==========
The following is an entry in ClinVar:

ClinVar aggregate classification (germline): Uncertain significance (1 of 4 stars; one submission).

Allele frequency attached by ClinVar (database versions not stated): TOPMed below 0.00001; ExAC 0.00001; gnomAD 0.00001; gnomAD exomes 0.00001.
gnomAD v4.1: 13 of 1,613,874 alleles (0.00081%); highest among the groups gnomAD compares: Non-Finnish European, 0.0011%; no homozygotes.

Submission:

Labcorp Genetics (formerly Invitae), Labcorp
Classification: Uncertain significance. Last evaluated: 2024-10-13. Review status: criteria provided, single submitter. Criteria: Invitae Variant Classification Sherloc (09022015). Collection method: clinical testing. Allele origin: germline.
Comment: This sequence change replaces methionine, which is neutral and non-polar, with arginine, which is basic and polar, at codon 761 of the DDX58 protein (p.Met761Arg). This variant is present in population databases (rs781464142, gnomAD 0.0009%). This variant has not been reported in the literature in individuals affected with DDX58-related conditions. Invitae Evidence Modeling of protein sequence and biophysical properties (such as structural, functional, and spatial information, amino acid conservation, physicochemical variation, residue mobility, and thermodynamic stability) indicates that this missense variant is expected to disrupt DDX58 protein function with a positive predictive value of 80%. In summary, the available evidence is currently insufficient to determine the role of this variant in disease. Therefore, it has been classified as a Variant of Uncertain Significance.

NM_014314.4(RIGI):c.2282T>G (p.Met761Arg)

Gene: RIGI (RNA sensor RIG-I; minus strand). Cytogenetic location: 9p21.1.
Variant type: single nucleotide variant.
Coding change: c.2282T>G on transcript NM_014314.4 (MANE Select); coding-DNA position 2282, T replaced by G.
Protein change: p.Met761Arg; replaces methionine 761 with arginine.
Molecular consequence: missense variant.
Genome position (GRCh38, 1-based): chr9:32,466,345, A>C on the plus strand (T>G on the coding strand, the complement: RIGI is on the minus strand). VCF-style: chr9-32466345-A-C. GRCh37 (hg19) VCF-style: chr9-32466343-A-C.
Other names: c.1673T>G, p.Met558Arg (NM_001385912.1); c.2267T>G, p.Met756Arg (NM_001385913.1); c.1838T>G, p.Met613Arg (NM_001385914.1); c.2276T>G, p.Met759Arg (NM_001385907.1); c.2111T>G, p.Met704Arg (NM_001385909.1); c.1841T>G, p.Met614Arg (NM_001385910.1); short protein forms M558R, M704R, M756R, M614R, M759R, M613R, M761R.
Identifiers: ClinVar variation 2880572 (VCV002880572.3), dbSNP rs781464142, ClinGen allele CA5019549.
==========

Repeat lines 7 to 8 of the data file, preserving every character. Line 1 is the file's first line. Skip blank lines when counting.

Classification: Uncertain significance. Last evaluated: 2024-10-13. Review status: criteria provided, single submitter. Criteria: Invitae Variant Classification Sherloc (09022015). Collection method: clinical testing. Allele origin: germline.
Comment: This sequence change replaces methionine, which is neutral and non-polar, with arginine, which is basic and polar, at codon 761 of the DDX58 protein (p.Met761Arg). This variant is present in population databases (rs781464142, gnomAD 0.0009%). This variant has not been reported in the literature in individuals affected with DDX58-related conditions. Invitae Evidence Modeling of protein sequence and biophysical properties (such as structural, functional, and spatial information, amino acid conservation, physicochemical variation, residue mobility, and thermodynamic stability) indicates that this missense variant is expected to disrupt DDX58 protein function with a positive predictive value of 80%. In summary, the available evidence is currently insufficient to determine the role of this variant in disease. Therefore, it has been classified as a Variant of Uncertain Significance.